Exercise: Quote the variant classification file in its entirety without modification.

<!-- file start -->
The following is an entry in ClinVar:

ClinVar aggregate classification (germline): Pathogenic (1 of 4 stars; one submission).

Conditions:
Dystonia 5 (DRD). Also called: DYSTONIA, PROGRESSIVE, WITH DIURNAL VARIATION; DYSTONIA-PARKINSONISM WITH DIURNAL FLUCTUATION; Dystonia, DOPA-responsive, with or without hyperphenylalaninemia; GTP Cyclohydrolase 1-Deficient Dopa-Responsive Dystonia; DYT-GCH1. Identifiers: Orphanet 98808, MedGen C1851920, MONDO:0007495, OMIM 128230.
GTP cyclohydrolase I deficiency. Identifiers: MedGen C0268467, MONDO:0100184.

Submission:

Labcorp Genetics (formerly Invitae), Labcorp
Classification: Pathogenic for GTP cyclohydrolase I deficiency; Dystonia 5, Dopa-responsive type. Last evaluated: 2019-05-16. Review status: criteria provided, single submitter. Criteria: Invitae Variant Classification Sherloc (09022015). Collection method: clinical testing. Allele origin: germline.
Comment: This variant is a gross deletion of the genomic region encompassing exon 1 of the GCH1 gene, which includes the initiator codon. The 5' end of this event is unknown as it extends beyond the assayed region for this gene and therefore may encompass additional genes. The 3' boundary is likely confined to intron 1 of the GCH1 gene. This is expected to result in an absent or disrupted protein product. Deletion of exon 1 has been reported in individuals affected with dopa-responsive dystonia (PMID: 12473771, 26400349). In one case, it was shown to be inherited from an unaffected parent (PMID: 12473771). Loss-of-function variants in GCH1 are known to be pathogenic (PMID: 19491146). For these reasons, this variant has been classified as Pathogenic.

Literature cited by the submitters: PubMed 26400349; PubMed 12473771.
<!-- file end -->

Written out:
The following is an entry in ClinVar:

ClinVar aggregate classification (germline): Pathogenic (1 of 4 stars; one submission).

Conditions:
Dystonia 5 (DRD). Also called: DYSTONIA, PROGRESSIVE, WITH DIURNAL VARIATION; DYSTONIA-PARKINSONISM WITH DIURNAL FLUCTUATION; Dystonia, DOPA-responsive, with or without hyperphenylalaninemia; GTP Cyclohydrolase 1-Deficient Dopa-Responsive Dystonia; DYT-GCH1. Identifiers: Orphanet 98808, MedGen C1851920, MONDO:0007495, OMIM 128230.
GTP cyclohydrolase I deficiency. Identifiers: MedGen C0268467, MONDO:0100184.

Submission:

Labcorp Genetics (formerly Invitae), Labcorp
Classification: Pathogenic for GTP cyclohydrolase I deficiency; Dystonia 5, Dopa-responsive type. Last evaluated: 2019-05-16. Review status: criteria provided, single submitter. Criteria: Invitae Variant Classification Sherloc (09022015). Collection method: clinical testing. Allele origin: germline.
Comment: This variant is a gross deletion of the genomic region encompassing exon 1 of the GCH1 gene, which includes the initiator codon. The 5' end of this event is unknown as it extends beyond the assayed region for this gene and therefore may encompass additional genes. The 3' boundary is likely confined to intron 1 of the GCH1 gene. This is expected to result in an absent or disrupted protein product. Deletion of exon 1 has been reported in individuals affected with dopa-responsive dystonia (PMID: 12473771, 26400349). In one case, it was shown to be inherited from an unaffected parent (PMID: 12473771). Loss-of-function variants in GCH1 are known to be pathogenic (PMID: 19491146). For these reasons, this variant has been classified as Pathogenic.

Literature cited by the submitters: PubMed 26400349; PubMed 12473771.